As inflows have grown there's also been a bifurcation in the market. Core and value-add strategies are making up an increased share of the total market, and I think this is partly to reflect some of those more secular trends that I mentioned already. It's also partly because GPs are taking on more risk to match the very strong performance achieved in some prior vintages.
Changing investment styles in infrastructure
(share of investment styles as a % of industry), 2010-2020
We're seeing growth in the so-called ‘megafund’ which is really funds, particularly closed-ended funds, of more than USD 3 billion. Actually the average size of infrastructure funds has more than doubled over the past 10 years.
What’s interesting about that trend is that is creates dislocation in the market. The majority of deal flow is actually for transactions of less than USD 250 million, whereas the bulk of the funds being raised have been for funds greater than USD 2 billion.
So that clearly creates a disconnect. If you have a USD 5 billion fund, you can't afford to do tickets of less than USD 250 million and deploy in an efficient and timely manner.
Transaction & Enterprise value(USD)
% transaction count split by size, 2014-20220
That really creates an opportunity I think for mid-market funds and, anecdotally, we are seeing more of the mega funds looking at specialized mid-market offerings.
I think that reflects the competition for those larger assets and the fact that there are less of them. And this probably also contributes to more take-privates as well in the sector, which has been a growing trend.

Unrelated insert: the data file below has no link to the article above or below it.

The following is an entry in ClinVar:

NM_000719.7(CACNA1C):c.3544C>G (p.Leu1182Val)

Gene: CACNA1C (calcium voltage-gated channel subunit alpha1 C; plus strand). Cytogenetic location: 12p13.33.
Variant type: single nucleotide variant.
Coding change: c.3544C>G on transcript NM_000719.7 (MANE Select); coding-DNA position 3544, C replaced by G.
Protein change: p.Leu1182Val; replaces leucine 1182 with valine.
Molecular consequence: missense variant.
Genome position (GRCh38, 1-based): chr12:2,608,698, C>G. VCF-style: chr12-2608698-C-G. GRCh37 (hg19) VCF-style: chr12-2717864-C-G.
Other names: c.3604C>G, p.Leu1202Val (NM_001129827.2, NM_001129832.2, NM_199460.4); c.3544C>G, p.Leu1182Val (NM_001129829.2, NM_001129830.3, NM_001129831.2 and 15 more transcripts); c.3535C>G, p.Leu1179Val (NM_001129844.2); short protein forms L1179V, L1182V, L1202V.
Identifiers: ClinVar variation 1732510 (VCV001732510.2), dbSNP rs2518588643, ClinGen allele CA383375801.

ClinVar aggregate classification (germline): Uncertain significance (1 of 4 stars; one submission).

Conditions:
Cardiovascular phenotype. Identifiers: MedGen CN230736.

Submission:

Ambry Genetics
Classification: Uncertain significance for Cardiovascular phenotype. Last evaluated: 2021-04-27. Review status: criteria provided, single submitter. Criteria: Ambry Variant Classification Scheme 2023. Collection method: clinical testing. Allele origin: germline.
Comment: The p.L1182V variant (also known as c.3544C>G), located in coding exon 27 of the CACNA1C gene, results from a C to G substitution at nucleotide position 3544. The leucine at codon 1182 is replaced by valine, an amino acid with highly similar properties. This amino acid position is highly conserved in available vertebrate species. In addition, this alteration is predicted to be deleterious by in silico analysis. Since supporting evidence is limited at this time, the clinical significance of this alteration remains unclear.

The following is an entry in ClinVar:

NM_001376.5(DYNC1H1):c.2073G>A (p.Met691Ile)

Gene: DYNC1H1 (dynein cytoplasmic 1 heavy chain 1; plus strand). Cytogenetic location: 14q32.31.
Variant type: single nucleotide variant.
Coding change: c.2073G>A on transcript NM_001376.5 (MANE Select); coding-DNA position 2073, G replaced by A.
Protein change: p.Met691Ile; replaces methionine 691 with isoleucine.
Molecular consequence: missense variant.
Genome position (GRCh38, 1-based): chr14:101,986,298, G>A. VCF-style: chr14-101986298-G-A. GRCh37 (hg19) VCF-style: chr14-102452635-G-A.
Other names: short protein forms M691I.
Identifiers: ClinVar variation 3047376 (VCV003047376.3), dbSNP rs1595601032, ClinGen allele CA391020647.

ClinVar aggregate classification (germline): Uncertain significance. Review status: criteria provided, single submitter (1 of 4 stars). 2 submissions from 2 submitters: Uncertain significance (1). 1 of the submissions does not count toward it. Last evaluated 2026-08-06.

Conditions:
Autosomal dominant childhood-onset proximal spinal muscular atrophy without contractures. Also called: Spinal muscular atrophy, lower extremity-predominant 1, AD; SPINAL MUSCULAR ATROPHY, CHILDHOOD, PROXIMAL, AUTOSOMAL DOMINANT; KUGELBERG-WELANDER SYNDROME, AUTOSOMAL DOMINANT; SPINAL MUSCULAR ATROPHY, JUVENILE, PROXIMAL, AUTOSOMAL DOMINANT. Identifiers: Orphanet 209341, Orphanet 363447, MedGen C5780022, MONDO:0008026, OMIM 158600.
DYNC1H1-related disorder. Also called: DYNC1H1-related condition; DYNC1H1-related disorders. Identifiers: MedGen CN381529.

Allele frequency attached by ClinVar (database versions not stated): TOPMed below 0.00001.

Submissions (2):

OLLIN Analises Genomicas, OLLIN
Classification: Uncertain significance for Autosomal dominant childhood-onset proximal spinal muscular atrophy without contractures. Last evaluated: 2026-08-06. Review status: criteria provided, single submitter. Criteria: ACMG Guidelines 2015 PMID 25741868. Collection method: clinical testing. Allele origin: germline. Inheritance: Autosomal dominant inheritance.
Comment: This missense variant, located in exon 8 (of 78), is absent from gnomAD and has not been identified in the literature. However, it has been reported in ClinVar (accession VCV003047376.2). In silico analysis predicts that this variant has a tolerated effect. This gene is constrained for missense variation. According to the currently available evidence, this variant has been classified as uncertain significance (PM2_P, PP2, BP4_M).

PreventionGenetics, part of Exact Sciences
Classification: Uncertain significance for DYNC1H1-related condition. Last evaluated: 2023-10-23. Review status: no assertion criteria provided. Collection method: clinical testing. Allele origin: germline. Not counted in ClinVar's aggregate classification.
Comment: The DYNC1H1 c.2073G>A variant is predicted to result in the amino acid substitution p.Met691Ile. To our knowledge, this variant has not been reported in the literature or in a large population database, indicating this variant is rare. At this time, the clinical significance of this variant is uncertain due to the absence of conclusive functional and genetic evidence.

Finally, looking at the future outlook it is quite an exciting time for infrastructure as it is exposed to a lot of the important secular trends.
The three most important for infrastructure are probably what we call the 3Ds: decarbonization, digitalization, and demographic changes.
Starting with decarbonization, there are clearly very positive tailwinds: 60% of countries globally have signed up to some sort of a net zero target, 20% of the largest 2,000 corporates globally have also signed up, and asset managers and investors accounting for USD 37 trillion of assets under management also have net zero pledges.
We are also seeing falling costs in renewable energy transition technologies and the so-called ‘experience curve.’ We saw that in renewables, specifically with solar, we are seeing it for battery storage, and now finally we're seeing it also for electrolyzers, where we talk about green hydrogen and power-to-X.
The idea of building back green post-pandemic is also a theme that we're following very closely. Looking at the EU Green Deal and the US Green Deal and everything really having a green tinge to it.
Finally, we see more demand from end consumers for sustainable products and we are also seeing the regulators starting to interfere in markets and promote sustainability, like in Europe with The Sustainable Finance Disclosure Regulation (SFDR).